Standing out in the daily media stream is top sport. And not easy in our fragmented media landscape. But with the strategic use of audio you can quickly make progress, according to research by TAMBR and Validators.

Familiarity is the key to a successful brand. After all, how do consumers recognize your brand if they've never heard of you? What is your brand positioning worth if no one knows it exists?

Of course there are differences between brands and it is important to highlight them. But without fame there is no differentiation, positioning or recognition. Our purchasing decisions are ultimately driven largely by routine and recognition, not complex considerations at the point of purchase. Consumers, on the other hand, do respond to brand associations. Shapes, colors and sounds that create an association of the brand in question. The stronger and more numerous those associations, the more likely your brand will surface in a buying situation.

The Unox Effect
Audio is most effective in this, according to repeated research. And let's face it, even the first sounds of the 20-year-old Unox tune immediately open up a world of associations for you. An enviable effect that is nevertheless within reach for every brand. Yes, building a successful brand association takes time. But not 20 years. Already, TAMBR and Validators showed that it takes only a few weeks are needed to create a solid link between brand and audio. Exactly how long that takes does, of course, depend on how far listeners are exposed to your audio asset. And that reach varies by campaign and by expression. So time to repeat our experiment. Fortunately, there was the World Cup in Qatar, equipped with a brand new tune.

The World Cup narrated
That tune was specially composed for the World Cup and was only used during the event. Perfect conditions to investigate the effect of audio marketing. In this case, it was a short sound logo that was heard around the matches. Over the course of the tournament, TAMBR and Validators asked 150 respondents weekly for associations and familiarity with the sound logo. And as expected, recognition of the musical snippet ran nicely with the ratings.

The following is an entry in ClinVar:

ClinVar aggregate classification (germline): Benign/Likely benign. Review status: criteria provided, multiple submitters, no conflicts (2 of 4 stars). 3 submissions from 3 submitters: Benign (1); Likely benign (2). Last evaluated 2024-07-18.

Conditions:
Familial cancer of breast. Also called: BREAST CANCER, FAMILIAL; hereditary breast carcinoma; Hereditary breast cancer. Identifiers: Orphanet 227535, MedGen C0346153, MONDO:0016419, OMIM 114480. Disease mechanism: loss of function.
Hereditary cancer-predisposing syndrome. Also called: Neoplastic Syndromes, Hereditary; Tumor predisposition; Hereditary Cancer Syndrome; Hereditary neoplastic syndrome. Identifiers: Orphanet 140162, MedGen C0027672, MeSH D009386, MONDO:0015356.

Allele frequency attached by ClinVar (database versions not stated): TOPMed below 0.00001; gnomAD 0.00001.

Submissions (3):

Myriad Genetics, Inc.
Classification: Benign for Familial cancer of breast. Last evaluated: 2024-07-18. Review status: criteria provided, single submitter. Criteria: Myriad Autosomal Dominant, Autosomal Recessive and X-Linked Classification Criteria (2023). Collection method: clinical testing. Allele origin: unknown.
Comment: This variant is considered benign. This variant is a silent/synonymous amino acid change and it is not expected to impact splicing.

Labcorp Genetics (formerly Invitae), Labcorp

After four weeks, for almost a quarter (23%) of listeners, "World Cup in Qatar" was the very first spontaneous association upon hearing the tune. The week 50 peak is also easily explained: it falls exactly one week after Netherlands-Argentina, which was watched by 5.9 million viewers. The greater the reach of your brand tune, the more likely it is to stick. But not everyone has the oil reserves of Qatar or the reach of FIFA. As ambitious marketers, what can we learn from these results?

Where is the bar?
On average, the sound logo was heard four times per game. At the beginning, twice during halftime and at the end. And we see that after four weeks and five Orange matches, the tune had reached a maximum recognition rate of 23%. If we assume that the average Dutchman only watches Orange matches, we can say that after roughly twenty exposures almost a quarter of the target group already links the sound logo to the sender. Now this is not a benchmark cast in concrete, but it is a nice rule of thumb. Conclusion: after about ten exposures, a good portion of your target audience will recognize you effortlessly, without the need for visual support.

The power of repetition
So the link between audio and sender is quickly established. But how durable is that connection? Do you have to constantly repeat yourself? Or is it also okay to remain silent for a while?

To find out, we conducted another measurement eight weeks after the World Cup. And what emerged? Half of the respondents had lost their association with the World Cup. Where at the height of the Orange fever 23% of the respondents still made the right link, this was now 12%. So a half-life of eight weeks. Fame for an audio asset comes on horseback and goes on foot, it seems. That means you don't have to be "always on," but rather have to make do with cleverly placed musical reminders. Ideally, this is done by combining different brand assets so that shape, color, font and sound refer to each other. This way you strengthen the network of brand associations.

Associations that are not refreshed logically fade into the background, slowly eroding your brand awareness. World titles last forever, but without periodic effort, you eventually lose your brand recognition.

Building brand awareness with audio
Of course, creating and loading a catchy brand sound takes time and requires an investment. But as painstakingly as the average Orange qualifier goes, audio proves effective for your brand awareness:

  • After a dozen exposures with your new brand sound, listeners are already linking it to your brand.
  • With the right media engagement, after just a few weeks almost a quarter of your target audience already knows who you are and what you sound like.
  • Building awareness is faster than its decline. After launch, a regular refresher is the key to sustainable brand growth.


If you want to know more about the opportunities of sound for your brand (communication), please feel free to contact Joris van der Zwan (of Validators) or TAMBR.

This article can also be read at MarketingTribune.